For nearly a week, Detroit became a sort of automotive United Nations, as industry leaders from around the world converged at Cobo Hall for the 2000 North American International Auto Show. They had plenty to discuss — both with each other and with the media — for the business of designing, building and selling cars is undergoing more radical change than at any time since the invention of the moving assembly line.
Here’s a summary of what the industry’s movers and shakers had to say about the new millennium’s most pressing issues.
THE INTERNET AND TELEMATICS
-The Internet "will transform how we think, design, manufacture and sell future products and above all, how we and our dealers connect and relate with our customers." Ford CEO Jac Nasser.
-"Go back 100 years, Henry Ford put the world on wheels. Today, Ford Motor Company will put the Internet on wheels." Ford Chairman and founding family heir Bill Ford Jr., while announcing a series of Internet and e-commerce programs.
2000 Ford 24.7 concept
Ford’s Mays: "I don’t want a car that’s talking to me all the time."
-"Is it the biggest thing since lean production? I guess so." General Motors President Rick Wagoner.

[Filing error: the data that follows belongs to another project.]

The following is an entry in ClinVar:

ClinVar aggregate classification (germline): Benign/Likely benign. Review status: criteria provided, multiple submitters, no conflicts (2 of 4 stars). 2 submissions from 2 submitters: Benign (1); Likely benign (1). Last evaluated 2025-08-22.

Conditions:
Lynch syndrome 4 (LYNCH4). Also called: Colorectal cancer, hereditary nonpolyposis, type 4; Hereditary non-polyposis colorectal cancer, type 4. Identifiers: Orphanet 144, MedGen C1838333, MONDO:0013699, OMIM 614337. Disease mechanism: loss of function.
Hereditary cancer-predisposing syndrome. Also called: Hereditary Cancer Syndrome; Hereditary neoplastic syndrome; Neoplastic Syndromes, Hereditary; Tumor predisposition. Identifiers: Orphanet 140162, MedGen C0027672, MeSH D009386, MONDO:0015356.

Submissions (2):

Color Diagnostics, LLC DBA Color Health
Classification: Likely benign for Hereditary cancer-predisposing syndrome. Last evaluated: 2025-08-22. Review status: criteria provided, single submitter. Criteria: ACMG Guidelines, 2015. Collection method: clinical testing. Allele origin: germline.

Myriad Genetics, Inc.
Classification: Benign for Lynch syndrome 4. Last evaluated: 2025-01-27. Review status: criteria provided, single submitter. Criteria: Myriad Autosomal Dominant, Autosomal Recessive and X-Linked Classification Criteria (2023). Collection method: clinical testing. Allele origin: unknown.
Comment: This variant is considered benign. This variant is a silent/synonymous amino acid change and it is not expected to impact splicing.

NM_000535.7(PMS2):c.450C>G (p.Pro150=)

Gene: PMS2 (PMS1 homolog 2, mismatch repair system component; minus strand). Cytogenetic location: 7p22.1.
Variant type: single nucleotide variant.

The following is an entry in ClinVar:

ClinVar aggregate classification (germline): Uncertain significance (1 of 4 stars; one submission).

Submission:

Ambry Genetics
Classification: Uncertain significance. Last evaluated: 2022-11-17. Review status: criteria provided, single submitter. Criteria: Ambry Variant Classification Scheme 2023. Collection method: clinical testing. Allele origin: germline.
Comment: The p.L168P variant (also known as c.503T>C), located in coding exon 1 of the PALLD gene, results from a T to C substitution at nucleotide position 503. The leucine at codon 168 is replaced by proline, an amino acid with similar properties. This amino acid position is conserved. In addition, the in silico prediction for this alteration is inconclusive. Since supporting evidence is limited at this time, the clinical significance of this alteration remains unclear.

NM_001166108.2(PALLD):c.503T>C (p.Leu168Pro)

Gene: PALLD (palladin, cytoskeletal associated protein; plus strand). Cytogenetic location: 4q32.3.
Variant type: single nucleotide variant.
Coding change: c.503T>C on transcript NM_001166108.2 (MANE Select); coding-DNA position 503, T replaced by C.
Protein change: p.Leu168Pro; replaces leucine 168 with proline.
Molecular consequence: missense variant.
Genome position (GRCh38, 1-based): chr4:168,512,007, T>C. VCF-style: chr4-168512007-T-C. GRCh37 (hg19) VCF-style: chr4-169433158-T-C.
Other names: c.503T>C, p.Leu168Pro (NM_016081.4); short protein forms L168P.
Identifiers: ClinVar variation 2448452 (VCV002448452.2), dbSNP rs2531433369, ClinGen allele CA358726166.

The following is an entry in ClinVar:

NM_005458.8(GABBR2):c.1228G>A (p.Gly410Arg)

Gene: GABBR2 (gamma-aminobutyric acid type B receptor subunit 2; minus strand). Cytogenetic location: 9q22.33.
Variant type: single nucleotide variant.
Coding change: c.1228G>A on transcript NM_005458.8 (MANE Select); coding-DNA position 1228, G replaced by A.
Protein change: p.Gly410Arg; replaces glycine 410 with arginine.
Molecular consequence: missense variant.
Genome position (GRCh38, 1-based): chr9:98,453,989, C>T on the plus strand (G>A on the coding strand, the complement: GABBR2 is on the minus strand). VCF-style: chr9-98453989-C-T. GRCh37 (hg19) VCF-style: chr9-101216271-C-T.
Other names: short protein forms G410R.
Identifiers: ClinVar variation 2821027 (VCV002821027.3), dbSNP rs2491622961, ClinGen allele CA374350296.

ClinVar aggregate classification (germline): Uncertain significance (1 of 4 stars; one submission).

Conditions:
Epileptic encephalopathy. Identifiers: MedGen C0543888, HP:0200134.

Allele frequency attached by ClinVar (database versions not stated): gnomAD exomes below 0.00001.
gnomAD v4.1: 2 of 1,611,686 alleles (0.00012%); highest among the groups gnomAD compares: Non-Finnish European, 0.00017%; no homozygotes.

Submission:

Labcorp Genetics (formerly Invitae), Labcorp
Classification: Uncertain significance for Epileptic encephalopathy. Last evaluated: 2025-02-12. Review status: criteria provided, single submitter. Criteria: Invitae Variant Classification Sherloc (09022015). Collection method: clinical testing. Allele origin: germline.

-"It’s just a tool." Honda Motor Co. President and CEO Hiroyuki Yoshino, countering all the Internet hyperbole.
-"It’s probably not the biggest worry I have when I wake up every day, but the people at Time-Warner probably thought that too." Mike Burns, President of GM Europe, on the possibility of being bought by an Internet company.
-"The real story isn’t Ford and GM (which have launched extensive Internet operations). It’s everyone else. They’re nowhere." GM Chairman Jack Smith.
-"I don’t want a car that’s talking to me all the time." Ford design director Mays.
--"The questions about trade-offs for teeny improvements in emissions for major improvements in mileage has to be asked now." David Cole, director of University of Michigan Transportation Research Institute, on diesels in America.
-"I believe fuel cells will end the 100-year reign of the internal-combustion engine." Ford Chairman Bill Ford Jr.
-"I’m not sure I would describe it (the internal-combustion engine) as fading away, but for the first time since its inception, it’s facing some real competition." Ford’s product development chief, Richard Parry-Jones.
2000 GM Precept concept Pearce
GM’s Pearce: the Precept was a "a real moon shot."
-"I’m doing this to make money. I’m going to make money on battery-powered vehicles." John Wallace, head of Ford’s new TH!NK brand, denying the electric car operation is a money-losing publicity stunt.